Osprey Nest (Houghs Neck)

Osprey Nest (Houghs Neck)

조류/야생동물 관찰지습지대 * 습지
해안서식지

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Osprey_Nest_by_Poggi
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Each spring, many in Quincy look forward to the return of the ospreys that occupy this nest. Ospreys generally pair for life and often reuse old nests, adding new materials to them each season.

An osprey is a large bird with a length of 22-25 inches, a wingspan of 4.5-6 feet, and a weight of approximately four pounds. The osprey has a dark brown back and a white belly, as well as a white head, which features a dark stripe running from its yellow eyes to the back of its head. Female ospreys are slightly larger than males and may sport a dark speckled necklace.

Ospreys prefer nests near water, especially in large trees, but will also nest on artificial platforms like this one. The female osprey usually lays three eggs, which will hatch in about 4 to 5 weeks. After about 10 weeks, the young will have all their flight feathers. The female will stay on the nest the majority of the time, with the male giving her an occasional break when she leaves to hunt for food.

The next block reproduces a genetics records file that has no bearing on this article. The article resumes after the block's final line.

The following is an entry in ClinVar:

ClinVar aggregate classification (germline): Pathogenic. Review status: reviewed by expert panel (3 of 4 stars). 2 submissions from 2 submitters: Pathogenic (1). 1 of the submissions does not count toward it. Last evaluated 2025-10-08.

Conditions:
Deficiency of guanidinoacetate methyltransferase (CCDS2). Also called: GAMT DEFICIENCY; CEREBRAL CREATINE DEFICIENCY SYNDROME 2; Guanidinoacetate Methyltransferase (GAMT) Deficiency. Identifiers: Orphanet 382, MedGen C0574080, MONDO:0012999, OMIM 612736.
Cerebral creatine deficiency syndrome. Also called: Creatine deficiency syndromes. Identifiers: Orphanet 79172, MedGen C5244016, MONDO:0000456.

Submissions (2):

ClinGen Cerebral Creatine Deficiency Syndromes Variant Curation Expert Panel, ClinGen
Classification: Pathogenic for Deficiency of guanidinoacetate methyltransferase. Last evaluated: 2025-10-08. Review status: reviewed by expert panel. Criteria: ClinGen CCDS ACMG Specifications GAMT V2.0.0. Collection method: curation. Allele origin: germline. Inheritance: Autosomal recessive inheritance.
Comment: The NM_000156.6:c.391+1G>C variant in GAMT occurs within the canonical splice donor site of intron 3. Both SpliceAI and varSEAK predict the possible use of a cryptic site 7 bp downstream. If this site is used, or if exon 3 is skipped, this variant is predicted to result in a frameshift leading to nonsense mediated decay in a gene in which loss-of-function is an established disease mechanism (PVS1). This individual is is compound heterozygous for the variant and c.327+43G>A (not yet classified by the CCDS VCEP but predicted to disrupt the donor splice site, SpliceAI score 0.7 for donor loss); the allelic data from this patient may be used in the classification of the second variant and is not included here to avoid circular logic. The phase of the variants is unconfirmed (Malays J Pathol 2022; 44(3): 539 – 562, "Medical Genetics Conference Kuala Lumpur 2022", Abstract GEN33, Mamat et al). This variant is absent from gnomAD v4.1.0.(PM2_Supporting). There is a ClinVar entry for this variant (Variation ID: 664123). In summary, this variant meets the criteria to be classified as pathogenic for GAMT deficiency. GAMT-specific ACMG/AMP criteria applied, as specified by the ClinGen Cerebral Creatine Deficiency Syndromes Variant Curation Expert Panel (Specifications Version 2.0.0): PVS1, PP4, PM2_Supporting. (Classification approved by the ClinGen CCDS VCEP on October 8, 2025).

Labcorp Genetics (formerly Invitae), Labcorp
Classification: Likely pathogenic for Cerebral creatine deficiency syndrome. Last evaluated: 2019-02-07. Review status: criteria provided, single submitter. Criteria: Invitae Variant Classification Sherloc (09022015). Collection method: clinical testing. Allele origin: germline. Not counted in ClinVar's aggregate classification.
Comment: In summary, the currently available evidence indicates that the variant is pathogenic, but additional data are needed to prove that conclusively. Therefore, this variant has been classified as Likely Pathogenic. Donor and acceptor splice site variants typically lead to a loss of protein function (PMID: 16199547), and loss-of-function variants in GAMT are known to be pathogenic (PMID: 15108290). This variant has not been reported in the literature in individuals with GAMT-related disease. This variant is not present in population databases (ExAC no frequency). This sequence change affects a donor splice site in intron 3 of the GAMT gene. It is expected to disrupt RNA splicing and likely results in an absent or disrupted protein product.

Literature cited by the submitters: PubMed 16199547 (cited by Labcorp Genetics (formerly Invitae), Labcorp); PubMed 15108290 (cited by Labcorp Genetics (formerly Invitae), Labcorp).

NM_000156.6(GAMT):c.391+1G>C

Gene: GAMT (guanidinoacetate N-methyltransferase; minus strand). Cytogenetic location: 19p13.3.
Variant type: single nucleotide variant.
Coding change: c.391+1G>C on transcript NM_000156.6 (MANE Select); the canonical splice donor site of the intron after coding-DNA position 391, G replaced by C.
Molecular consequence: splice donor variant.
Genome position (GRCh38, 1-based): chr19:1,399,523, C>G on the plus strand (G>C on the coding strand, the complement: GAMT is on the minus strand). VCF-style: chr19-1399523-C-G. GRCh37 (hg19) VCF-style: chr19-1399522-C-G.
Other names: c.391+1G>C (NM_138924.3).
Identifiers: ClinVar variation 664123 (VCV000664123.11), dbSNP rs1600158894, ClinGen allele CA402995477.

The osprey dines almost exclusively on live fish, often catching its meals by hovering over the water at an altitude of 50 to 200 feet, then diving feet-first into the water to catch its prey. The osprey's feet are uniquely adapted to "air fishing." Each osprey foot has a reversible front toe, as well as barbs, called spicules, which help it hold onto a slippery fish in flight. Normally, an osprey will aerodynamically position a fish head-first in its talons before it returns to the nest.

Like many birds of prey, the osprey suffered during the 60s and 70s due to the rampant use of DDT and other dangerous pesticides. Rachel Carson's classic "Silent Spring" alerted citizens, scientists, and politicians to the fact that DDT was working its way up the food chain and thinning the eggs of birds of prey. Fortunately, DDT was banned in the U.S. in 1972, and thanks to the hard work of many dedicated people, birds of prey are beginning to rebound.

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